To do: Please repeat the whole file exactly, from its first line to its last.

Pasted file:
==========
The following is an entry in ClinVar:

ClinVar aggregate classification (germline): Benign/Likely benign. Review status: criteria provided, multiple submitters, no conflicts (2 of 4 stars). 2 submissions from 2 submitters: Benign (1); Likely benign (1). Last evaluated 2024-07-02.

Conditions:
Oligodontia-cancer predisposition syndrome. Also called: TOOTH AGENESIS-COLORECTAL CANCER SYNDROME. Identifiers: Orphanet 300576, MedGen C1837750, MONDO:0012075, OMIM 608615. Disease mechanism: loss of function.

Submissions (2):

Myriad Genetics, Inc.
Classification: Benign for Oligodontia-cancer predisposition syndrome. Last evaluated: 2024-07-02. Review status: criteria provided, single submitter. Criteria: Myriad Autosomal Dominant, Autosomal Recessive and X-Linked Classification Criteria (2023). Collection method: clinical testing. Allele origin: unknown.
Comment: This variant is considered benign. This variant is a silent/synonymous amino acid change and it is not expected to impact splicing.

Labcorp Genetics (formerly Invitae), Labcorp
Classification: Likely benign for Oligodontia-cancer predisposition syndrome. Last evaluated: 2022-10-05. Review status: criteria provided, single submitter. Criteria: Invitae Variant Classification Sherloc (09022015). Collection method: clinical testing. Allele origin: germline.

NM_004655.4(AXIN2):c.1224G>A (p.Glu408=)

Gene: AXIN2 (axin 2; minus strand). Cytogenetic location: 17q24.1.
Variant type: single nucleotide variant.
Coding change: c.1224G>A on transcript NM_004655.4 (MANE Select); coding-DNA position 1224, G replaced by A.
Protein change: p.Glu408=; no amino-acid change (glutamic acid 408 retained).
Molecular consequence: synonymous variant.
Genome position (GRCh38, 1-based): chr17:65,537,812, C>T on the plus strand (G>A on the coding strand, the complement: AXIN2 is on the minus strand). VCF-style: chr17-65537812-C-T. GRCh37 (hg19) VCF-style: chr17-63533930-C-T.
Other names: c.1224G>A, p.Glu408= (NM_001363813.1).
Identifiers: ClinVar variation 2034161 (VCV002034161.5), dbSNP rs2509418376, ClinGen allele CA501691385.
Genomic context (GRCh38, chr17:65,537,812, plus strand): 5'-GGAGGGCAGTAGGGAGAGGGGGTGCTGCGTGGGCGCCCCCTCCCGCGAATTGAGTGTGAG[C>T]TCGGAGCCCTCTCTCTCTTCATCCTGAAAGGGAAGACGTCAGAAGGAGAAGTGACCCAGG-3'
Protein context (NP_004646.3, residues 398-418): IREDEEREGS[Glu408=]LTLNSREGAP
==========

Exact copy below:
The following is an entry in ClinVar:

ClinVar aggregate classification (germline): Benign/Likely benign. Review status: criteria provided, multiple submitters, no conflicts (2 of 4 stars). 2 submissions from 2 submitters: Benign (1); Likely benign (1). Last evaluated 2024-07-02.

Conditions:
Oligodontia-cancer predisposition syndrome. Also called: TOOTH AGENESIS-COLORECTAL CANCER SYNDROME. Identifiers: Orphanet 300576, MedGen C1837750, MONDO:0012075, OMIM 608615. Disease mechanism: loss of function.

Submissions (2):

Myriad Genetics, Inc.
Classification: Benign for Oligodontia-cancer predisposition syndrome. Last evaluated: 2024-07-02. Review status: criteria provided, single submitter. Criteria: Myriad Autosomal Dominant, Autosomal Recessive and X-Linked Classification Criteria (2023). Collection method: clinical testing. Allele origin: unknown.
Comment: This variant is considered benign. This variant is a silent/synonymous amino acid change and it is not expected to impact splicing.

Labcorp Genetics (formerly Invitae), Labcorp
Classification: Likely benign for Oligodontia-cancer predisposition syndrome. Last evaluated: 2022-10-05. Review status: criteria provided, single submitter. Criteria: Invitae Variant Classification Sherloc (09022015). Collection method: clinical testing. Allele origin: germline.

NM_004655.4(AXIN2):c.1224G>A (p.Glu408=)

Gene: AXIN2 (axin 2; minus strand). Cytogenetic location: 17q24.1.
Variant type: single nucleotide variant.
Coding change: c.1224G>A on transcript NM_004655.4 (MANE Select); coding-DNA position 1224, G replaced by A.
Protein change: p.Glu408=; no amino-acid change (glutamic acid 408 retained).
Molecular consequence: synonymous variant.
Genome position (GRCh38, 1-based): chr17:65,537,812, C>T on the plus strand (G>A on the coding strand, the complement: AXIN2 is on the minus strand). VCF-style: chr17-65537812-C-T. GRCh37 (hg19) VCF-style: chr17-63533930-C-T.
Other names: c.1224G>A, p.Glu408= (NM_001363813.1).
Identifiers: ClinVar variation 2034161 (VCV002034161.5), dbSNP rs2509418376, ClinGen allele CA501691385.
Genomic context (GRCh38, chr17:65,537,812, plus strand): 5'-GGAGGGCAGTAGGGAGAGGGGGTGCTGCGTGGGCGCCCCCTCCCGCGAATTGAGTGTGAG[C>T]TCGGAGCCCTCTCTCTCTTCATCCTGAAAGGGAAGACGTCAGAAGGAGAAGTGACCCAGG-3'
Protein context (NP_004646.3, residues 398-418): IREDEEREGS[Glu408=]LTLNSREGAP